Fast or slow: does it matter?

A few weeks ago I posted on my Facebook page a few questions:

1. How fast is you steady running pace?
2. How fast is your fast running pace?
3. Does it matter how fast you run?

The answers came in and as I thought, the numbers varied greatly, from very speedy 6:00 minute milers, to 12:00 and 13:00 minute milers. Some days it mattered to people, other days it didn’t.

Pace, speed and times used to matter to me when I started off running. But now they don’t really matter to be. I’d much prefer to go out on a leisurely run and chat with a friend that beast it trying to get a PB. Although there is room for speed work and racing at points, I do the majority of running, slow or comfortable (relatively).

A lot of people I meet who are runners seem to be hung up on pace and how fast you run. If I offer to run with them, they usually say ‘I’ll be too slow for you”, or “you’ll need to slow down for me”.

What they maybe don’t realise is that I run at any pace! (Well not quits any pace, but any pace slower than my fastest pace… and I’ll even try running faster than that until my body gives up!)

Everyone is different: whilst my speedy brother Neil and Bellahouston Harrier / racer friend Cris will race at 5:20 minute miles (:-O), I know plenty of people who run at 9 minute miles and plenty who are quite happy running at 12:00 minute miles.

Running pace can be affected by so many things:
Body weight
What you ate
What you drank
The weather
Hills (up and down)

It’s all relative, and whilst I’ll probably never win a race, when I do race I usually have another race or run to compare it to or beat. I only ever try to bear my own times and never try to beat others or push myself beyond my limits.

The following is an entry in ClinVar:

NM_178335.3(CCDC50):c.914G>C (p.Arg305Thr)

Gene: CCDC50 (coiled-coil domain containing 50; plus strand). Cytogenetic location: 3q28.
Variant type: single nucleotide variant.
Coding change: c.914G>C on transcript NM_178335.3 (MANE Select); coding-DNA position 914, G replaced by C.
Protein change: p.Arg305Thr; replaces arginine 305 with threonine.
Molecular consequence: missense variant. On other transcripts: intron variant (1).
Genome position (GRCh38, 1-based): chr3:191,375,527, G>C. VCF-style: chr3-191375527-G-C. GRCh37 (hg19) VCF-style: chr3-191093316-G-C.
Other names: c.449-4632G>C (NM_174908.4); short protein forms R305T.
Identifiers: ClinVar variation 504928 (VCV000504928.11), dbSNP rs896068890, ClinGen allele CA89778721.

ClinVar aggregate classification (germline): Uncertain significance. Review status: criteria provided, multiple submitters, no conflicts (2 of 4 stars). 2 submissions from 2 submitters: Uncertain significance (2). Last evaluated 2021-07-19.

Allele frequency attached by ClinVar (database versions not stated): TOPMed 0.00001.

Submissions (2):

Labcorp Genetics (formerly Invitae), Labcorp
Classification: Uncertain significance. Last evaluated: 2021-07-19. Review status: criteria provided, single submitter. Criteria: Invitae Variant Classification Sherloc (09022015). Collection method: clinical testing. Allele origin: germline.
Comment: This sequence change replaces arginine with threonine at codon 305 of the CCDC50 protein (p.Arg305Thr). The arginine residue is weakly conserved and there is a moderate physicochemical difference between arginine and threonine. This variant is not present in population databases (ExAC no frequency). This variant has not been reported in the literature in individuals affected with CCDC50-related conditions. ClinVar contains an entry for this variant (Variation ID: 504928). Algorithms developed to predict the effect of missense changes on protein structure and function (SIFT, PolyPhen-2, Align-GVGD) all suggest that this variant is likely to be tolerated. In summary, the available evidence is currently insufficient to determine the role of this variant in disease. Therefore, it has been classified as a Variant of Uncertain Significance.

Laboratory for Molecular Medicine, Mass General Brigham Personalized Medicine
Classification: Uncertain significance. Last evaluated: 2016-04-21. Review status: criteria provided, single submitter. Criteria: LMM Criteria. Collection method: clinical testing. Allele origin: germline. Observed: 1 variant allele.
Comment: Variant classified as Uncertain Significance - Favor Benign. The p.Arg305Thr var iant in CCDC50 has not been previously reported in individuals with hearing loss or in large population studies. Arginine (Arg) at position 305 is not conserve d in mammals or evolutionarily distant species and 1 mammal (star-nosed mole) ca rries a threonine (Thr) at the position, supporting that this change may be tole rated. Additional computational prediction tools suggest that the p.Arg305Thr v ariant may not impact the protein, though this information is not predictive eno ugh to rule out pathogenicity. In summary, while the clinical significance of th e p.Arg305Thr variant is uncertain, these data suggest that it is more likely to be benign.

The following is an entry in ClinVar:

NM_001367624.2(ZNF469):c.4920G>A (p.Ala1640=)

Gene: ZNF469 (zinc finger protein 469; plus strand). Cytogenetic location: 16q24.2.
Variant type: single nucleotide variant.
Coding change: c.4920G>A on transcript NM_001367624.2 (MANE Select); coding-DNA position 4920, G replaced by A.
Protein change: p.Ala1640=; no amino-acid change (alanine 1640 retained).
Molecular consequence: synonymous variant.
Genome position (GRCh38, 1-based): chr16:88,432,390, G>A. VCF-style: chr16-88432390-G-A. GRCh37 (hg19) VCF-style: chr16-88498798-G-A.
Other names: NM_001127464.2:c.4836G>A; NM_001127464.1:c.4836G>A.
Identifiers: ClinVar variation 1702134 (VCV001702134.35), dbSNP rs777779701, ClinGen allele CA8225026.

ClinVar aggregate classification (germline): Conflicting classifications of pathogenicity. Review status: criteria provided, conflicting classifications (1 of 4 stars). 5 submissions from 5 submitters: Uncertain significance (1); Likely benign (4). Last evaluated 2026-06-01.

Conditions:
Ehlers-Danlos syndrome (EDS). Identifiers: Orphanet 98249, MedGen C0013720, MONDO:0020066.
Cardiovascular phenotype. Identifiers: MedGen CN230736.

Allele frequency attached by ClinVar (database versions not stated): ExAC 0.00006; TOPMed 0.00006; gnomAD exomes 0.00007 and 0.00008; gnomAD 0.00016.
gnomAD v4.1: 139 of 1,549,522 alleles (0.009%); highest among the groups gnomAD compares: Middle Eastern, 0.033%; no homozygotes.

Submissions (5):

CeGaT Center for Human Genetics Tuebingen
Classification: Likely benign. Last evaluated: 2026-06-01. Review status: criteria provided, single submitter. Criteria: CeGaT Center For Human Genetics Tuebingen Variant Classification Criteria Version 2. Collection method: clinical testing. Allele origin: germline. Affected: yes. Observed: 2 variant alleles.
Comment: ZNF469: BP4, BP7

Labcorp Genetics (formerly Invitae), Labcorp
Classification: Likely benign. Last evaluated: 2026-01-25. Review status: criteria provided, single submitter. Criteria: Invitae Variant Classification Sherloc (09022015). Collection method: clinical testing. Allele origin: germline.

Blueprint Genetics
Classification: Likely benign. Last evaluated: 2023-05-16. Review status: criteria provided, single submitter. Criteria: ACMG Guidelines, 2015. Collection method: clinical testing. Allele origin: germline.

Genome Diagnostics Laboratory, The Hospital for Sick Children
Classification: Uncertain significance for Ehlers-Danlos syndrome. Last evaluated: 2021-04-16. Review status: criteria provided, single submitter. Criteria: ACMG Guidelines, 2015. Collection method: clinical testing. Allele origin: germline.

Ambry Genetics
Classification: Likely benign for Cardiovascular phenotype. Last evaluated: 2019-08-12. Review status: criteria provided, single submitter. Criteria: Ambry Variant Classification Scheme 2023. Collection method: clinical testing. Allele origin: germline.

It’s al relative in that a heavier you (or I) would have run slower than a lighter you (or I). If you’re carrying more weight, you’re bound to run slower. And if the wind is in your face and you’re going up a hill, you will slow down. Same as if you’re flying down a big hill, you should go faster. 🙂

I’ve had lots of PBs, and done quite a few marathons. Each marathon coming in at around 3:40, a time which I’m pleased with. 3:40. 3:39, 3:38. They all come in about the same time. So I’m happy with my marathon time. And the same for my 10k. I know I gave it all to get my 10k PB, so if I don’t beat it, I’m ok about it. 🙂

Then my marathon magic brother Neil tells me ‘You could do a marathon in 3:30, easy’. The thing he doesn’t realise is that I’m happy with my 3:40 time. So I won’t be pushing for that 3:30 marathon time at any point soon.

The point I’m trying to make is that I think it doesn’t matter how fast or slow you go. It’s all relative and the main thing is that you are getting out and about.

I’ve even managed to sort of forget about pace, and I run to my heart rate now. See more here:

My zones are as follows:

Aerobic: easy: less than 140
Effective: sweet spot: 150-160
Anaerobic: hard work: above 160

Check out the link above for your heart rate zones and a bit of background of how to run to your heart rate.

I do most of my runs at below 160 and the odd few above 160. And sometimes I run with others and notice my heart rate has been nice and low, or I stay under 140 to make myself take it easy.

My Glasgow Marathon PB!
In September 2013 – I ran the best marathon of my life!  I ran with my heart rate around 165 and pushed myself to the limits for almost 3.5 hours!  I finished it in 3;28 – knocking around 10 minutes off my previous marathon times! It was amazing to do, but hard at the same time.  It just shows what you can do with your heart rate as your guide.  🙂

For me, the main thing about running is that if you choose to do it, train for it and get fit enough to run.

You can run anytime, anywhere. It’s a great way to relieve stress, to run free and get and stay fit and trim. There is no membership, you don’t need to pay fees or join a club (unless you want to). It doesn’t matter what speed you go, as long as you try and as long as you enjoy it.

Running is amazing and if I had one thing I’d get everyone to do, it’s run to their heart rate and have fun on the run. 🙂

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1 Response to Fast or slow: does it matter?

  1. Pingback: Making a difference | Lorn Pearson Trains…

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